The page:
It is a timely reminder of just how careful people need to be when hiring a mover. It has been seen over and over again, people ripped off by movers and moving brokers who hold people's furniture hostage until they are paid a lot more than was originally bargained for.
7 On Your Side was in Clayton when one woman's belongings arrived from out of state. Laurie O'Hanna could hardly wait for the day. Her furniture arrived from Colorado to her new home in Contra Costa County, but not before she paid a hefty price that brought her moving bill to $6,350, $2,200 more than originally estimated.
"I had a binding estimate that kept growing exponentially, seems by the day," O'Hanna told ABC7.
She received her estimate based on a telephone survey, something an industry trade group says often leads to problems.
Vice President of the American Moving and Storage Association Paul Oakley says, "The mover shows up on the assigned day and looks around at the household and says,'I can't move this household for anywhere close to that estimate.'"
That is what O'Hanna says happened in her case. The problem started for her when she hired a moving broker. Moving brokers do not actually move your stuff. They find a moving company to do it for you.
In this case, the moving broker found "A Discount Moving and Storage."
"The problem is she booked with a moving broker. OK, she's never talked to us. She gave him a deposit and they called us and asked if we wanted to do the job," says Gary Sievert with A Discount Moving and Storage.
O'Hanna received what she thought was a binding estimate from the broker for about $4,200. But, when the mover came to pick up her items, he told her he couldn't do the move for that price.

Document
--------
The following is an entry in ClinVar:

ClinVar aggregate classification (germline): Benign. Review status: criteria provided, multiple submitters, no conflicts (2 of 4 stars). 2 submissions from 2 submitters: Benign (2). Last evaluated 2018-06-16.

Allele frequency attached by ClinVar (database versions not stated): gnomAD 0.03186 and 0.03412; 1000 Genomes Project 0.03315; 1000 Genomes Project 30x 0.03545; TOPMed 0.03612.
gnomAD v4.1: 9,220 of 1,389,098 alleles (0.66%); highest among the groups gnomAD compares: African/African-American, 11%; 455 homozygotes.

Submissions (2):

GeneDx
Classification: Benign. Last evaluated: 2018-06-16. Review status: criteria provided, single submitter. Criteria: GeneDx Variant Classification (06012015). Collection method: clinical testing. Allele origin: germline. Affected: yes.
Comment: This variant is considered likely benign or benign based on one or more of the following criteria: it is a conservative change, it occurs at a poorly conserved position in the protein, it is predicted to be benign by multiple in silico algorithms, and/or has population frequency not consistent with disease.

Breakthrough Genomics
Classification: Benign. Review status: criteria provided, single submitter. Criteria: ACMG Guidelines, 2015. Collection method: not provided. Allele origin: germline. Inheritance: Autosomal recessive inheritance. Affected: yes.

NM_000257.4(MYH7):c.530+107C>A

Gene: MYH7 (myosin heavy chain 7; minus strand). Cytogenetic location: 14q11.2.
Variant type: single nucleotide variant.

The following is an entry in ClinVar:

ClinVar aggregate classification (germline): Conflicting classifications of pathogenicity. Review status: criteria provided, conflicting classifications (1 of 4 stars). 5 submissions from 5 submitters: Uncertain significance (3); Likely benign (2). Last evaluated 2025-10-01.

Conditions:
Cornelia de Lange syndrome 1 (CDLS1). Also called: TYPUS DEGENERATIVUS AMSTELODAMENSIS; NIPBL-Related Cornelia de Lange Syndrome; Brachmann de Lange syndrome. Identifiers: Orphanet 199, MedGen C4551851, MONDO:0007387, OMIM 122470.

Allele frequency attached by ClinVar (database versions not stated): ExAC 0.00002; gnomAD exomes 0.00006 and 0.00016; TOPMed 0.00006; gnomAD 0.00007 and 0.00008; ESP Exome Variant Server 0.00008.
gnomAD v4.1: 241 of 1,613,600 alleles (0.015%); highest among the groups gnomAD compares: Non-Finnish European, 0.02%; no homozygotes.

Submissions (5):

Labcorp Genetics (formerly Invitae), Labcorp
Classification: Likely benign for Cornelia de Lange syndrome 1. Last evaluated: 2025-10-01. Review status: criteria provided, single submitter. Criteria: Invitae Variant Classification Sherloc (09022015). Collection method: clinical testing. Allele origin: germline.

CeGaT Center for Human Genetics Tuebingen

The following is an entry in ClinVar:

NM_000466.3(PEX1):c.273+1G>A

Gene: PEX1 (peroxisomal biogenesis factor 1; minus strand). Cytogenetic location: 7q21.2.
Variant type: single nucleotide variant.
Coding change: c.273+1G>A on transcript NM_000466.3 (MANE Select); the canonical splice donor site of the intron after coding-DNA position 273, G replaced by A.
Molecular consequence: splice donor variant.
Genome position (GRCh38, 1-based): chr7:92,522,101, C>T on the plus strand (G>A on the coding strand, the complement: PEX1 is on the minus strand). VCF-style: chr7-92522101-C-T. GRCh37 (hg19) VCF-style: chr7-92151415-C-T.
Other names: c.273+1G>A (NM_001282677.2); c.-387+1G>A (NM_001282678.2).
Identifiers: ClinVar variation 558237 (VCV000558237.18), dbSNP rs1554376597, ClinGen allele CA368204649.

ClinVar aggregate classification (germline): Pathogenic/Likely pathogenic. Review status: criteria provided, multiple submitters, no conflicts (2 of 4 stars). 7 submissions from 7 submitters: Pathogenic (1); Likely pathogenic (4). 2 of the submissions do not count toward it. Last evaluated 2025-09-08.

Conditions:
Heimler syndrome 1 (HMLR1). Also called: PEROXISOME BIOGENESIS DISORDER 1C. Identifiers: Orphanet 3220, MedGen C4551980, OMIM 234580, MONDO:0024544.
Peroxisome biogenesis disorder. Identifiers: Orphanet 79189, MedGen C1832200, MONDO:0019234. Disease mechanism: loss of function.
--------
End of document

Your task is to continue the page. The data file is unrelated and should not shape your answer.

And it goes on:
"There is no requirement for brokers," Oakley says. "They can tell you it's a binding estimate, but it's not binding under law."
A Discount Moving and Storage demanded an additional $6,000 before it would unload O'Hanna's goods into her home. That was on top of the $2,000 deposit she paid her broker.
"First of all, she booked with a moving broker online. We're an actual moving company out of Denver, Colorado," Sievert says. "We didn't do no estimate. She booked with a different party."
Clayton Police Chief Dan Lawrence arrived after being notified by 7 On Your Side.
"You're going to deliver this furniture irregardless of whether you think she owes more money or not, is that correct?" he said.
"No, that's not correct," Sievert replied.
"Here's the deal, you're here. The furniture's here. Why incur more expenses that you end up having to pay in the end? Why don't you just leave it and if you feel you need to go..." the chief continued.
"I can't leave without getting paid," Sievert told him.
The two agreed to a compromise. O'Hanna paid him $4,000 instead of the $6,000. She reserved the right to sue for the rest later. The California Public Utilities Commission has seen this sort of scenario play out before.
"The most common problems that consumers are going to see are carriers that are either charging too much for moving materials, so excessive use of packing materials, things like bubble wrap and boxes," CPUC Deputy Director Julie Halligan explains. "Or, they're also going to see having their goods held hostage until the consumer pays more than they originally agreed to."
The state requires movers set a firm price for the move, but because O'Hanna's move crossed state lines, California law did not apply. Two months later, A Discount Moving and Storage sued for an additional $2,000.
Commissioner Gregg Riehl did not buy it. He found in favor of the defendant and determined that no money was owed.